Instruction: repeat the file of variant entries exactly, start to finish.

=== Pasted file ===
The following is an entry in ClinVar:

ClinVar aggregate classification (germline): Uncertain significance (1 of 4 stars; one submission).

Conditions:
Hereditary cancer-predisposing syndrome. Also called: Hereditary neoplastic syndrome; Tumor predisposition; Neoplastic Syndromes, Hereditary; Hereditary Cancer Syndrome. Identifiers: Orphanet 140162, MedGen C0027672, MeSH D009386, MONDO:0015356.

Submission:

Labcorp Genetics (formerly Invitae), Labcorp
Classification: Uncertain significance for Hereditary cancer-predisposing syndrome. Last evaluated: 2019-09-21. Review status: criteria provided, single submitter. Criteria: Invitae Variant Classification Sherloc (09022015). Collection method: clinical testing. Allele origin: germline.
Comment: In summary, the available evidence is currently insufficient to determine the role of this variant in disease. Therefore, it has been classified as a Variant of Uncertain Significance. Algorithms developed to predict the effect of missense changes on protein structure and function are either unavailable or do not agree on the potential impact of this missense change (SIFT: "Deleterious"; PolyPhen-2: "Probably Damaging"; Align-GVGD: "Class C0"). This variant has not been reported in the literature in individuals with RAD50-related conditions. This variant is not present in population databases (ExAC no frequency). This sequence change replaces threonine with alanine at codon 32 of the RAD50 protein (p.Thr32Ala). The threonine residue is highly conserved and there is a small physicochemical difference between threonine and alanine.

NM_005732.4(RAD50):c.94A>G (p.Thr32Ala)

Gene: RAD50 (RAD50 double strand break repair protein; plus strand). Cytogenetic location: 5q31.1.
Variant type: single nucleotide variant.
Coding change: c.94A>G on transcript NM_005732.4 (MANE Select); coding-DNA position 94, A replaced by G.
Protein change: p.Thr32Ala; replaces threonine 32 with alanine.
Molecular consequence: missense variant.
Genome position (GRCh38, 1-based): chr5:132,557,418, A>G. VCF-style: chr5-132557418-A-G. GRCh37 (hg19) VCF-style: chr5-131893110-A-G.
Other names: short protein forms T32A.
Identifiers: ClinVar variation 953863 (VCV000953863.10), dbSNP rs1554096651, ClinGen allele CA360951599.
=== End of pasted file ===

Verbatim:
The following is an entry in ClinVar:

ClinVar aggregate classification (germline): Uncertain significance (1 of 4 stars; one submission).

Conditions:
Hereditary cancer-predisposing syndrome. Also called: Hereditary neoplastic syndrome; Tumor predisposition; Neoplastic Syndromes, Hereditary; Hereditary Cancer Syndrome. Identifiers: Orphanet 140162, MedGen C0027672, MeSH D009386, MONDO:0015356.

Submission:

Labcorp Genetics (formerly Invitae), Labcorp
Classification: Uncertain significance for Hereditary cancer-predisposing syndrome. Last evaluated: 2019-09-21. Review status: criteria provided, single submitter. Criteria: Invitae Variant Classification Sherloc (09022015). Collection method: clinical testing. Allele origin: germline.
Comment: In summary, the available evidence is currently insufficient to determine the role of this variant in disease. Therefore, it has been classified as a Variant of Uncertain Significance. Algorithms developed to predict the effect of missense changes on protein structure and function are either unavailable or do not agree on the potential impact of this missense change (SIFT: "Deleterious"; PolyPhen-2: "Probably Damaging"; Align-GVGD: "Class C0"). This variant has not been reported in the literature in individuals with RAD50-related conditions. This variant is not present in population databases (ExAC no frequency). This sequence change replaces threonine with alanine at codon 32 of the RAD50 protein (p.Thr32Ala). The threonine residue is highly conserved and there is a small physicochemical difference between threonine and alanine.

NM_005732.4(RAD50):c.94A>G (p.Thr32Ala)

Gene: RAD50 (RAD50 double strand break repair protein; plus strand). Cytogenetic location: 5q31.1.
Variant type: single nucleotide variant.
Coding change: c.94A>G on transcript NM_005732.4 (MANE Select); coding-DNA position 94, A replaced by G.
Protein change: p.Thr32Ala; replaces threonine 32 with alanine.
Molecular consequence: missense variant.
Genome position (GRCh38, 1-based): chr5:132,557,418, A>G. VCF-style: chr5-132557418-A-G. GRCh37 (hg19) VCF-style: chr5-131893110-A-G.
Other names: short protein forms T32A.
Identifiers: ClinVar variation 953863 (VCV000953863.10), dbSNP rs1554096651, ClinGen allele CA360951599.